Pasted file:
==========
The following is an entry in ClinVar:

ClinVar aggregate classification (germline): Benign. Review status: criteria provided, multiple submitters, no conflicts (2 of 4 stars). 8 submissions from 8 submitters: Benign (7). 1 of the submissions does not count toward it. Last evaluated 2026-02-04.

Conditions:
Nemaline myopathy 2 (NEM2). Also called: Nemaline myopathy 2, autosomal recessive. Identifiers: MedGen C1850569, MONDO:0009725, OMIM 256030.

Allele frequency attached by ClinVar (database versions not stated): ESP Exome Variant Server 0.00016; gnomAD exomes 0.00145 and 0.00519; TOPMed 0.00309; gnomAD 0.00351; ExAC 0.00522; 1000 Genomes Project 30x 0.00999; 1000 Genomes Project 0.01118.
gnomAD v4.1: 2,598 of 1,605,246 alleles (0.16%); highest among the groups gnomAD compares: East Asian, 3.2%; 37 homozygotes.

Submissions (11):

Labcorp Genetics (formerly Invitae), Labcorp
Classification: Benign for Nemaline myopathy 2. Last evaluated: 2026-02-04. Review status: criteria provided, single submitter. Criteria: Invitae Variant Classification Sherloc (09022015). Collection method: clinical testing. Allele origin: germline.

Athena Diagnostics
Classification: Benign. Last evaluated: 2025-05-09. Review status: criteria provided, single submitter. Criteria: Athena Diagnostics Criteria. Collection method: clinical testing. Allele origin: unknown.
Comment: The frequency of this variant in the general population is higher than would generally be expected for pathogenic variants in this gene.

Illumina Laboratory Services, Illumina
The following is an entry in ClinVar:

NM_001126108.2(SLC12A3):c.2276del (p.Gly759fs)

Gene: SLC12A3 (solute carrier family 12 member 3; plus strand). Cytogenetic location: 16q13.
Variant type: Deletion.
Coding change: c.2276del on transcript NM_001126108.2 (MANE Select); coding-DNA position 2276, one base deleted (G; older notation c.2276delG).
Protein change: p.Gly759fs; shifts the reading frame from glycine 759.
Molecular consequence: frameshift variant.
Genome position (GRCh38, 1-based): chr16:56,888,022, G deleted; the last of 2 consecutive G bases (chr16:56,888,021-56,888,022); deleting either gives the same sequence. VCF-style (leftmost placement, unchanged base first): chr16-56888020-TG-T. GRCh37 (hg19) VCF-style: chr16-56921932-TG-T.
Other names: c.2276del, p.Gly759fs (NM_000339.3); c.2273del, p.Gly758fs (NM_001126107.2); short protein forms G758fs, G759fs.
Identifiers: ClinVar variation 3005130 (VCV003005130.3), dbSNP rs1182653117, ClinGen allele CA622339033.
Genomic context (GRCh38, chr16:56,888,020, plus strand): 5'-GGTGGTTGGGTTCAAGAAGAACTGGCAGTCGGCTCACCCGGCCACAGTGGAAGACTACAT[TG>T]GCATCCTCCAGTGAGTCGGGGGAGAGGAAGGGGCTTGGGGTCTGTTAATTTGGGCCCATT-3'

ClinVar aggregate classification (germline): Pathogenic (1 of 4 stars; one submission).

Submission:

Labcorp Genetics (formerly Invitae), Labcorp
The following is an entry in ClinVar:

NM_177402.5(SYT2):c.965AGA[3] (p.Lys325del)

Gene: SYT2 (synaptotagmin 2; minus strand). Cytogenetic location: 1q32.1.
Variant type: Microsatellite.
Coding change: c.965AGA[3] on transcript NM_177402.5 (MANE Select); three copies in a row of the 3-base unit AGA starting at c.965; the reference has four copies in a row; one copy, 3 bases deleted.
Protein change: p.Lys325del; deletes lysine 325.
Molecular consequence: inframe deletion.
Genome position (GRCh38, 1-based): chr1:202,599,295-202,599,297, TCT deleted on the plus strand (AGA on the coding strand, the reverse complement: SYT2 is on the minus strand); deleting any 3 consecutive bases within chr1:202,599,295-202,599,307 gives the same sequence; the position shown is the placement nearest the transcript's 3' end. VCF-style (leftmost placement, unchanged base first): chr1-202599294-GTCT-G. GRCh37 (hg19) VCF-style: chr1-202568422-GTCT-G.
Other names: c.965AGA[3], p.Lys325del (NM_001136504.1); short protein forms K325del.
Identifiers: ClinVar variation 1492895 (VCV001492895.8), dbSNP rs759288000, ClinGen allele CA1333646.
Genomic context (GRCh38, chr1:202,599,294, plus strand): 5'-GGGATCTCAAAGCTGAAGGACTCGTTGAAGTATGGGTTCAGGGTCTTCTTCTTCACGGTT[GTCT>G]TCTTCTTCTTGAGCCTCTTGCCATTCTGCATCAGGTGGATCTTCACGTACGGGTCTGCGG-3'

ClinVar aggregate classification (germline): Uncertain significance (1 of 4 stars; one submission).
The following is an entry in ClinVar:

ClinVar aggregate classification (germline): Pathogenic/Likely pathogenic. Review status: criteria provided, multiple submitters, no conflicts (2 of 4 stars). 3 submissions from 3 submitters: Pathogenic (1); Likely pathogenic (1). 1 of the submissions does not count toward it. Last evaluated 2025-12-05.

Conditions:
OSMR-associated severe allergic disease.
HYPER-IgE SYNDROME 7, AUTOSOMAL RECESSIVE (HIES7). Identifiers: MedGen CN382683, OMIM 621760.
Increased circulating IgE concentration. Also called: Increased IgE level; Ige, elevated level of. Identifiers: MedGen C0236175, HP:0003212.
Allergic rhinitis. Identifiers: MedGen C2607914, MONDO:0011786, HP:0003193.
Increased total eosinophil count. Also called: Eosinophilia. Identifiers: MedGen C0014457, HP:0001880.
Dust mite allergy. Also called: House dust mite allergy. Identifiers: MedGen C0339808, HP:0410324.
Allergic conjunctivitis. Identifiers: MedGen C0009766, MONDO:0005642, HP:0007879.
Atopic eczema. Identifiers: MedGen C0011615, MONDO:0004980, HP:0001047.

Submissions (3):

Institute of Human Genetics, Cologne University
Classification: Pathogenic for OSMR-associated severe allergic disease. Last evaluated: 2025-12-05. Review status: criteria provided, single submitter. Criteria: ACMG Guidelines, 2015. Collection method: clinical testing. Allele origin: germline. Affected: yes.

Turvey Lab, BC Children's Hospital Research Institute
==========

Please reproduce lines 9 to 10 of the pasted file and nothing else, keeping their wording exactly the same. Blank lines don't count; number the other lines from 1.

Classification: Benign for Nemaline myopathy 2. Last evaluated: 2026-02-04. Review status: criteria provided, single submitter. Criteria: Invitae Variant Classification Sherloc (09022015). Collection method: clinical testing. Allele origin: germline.

Athena Diagnostics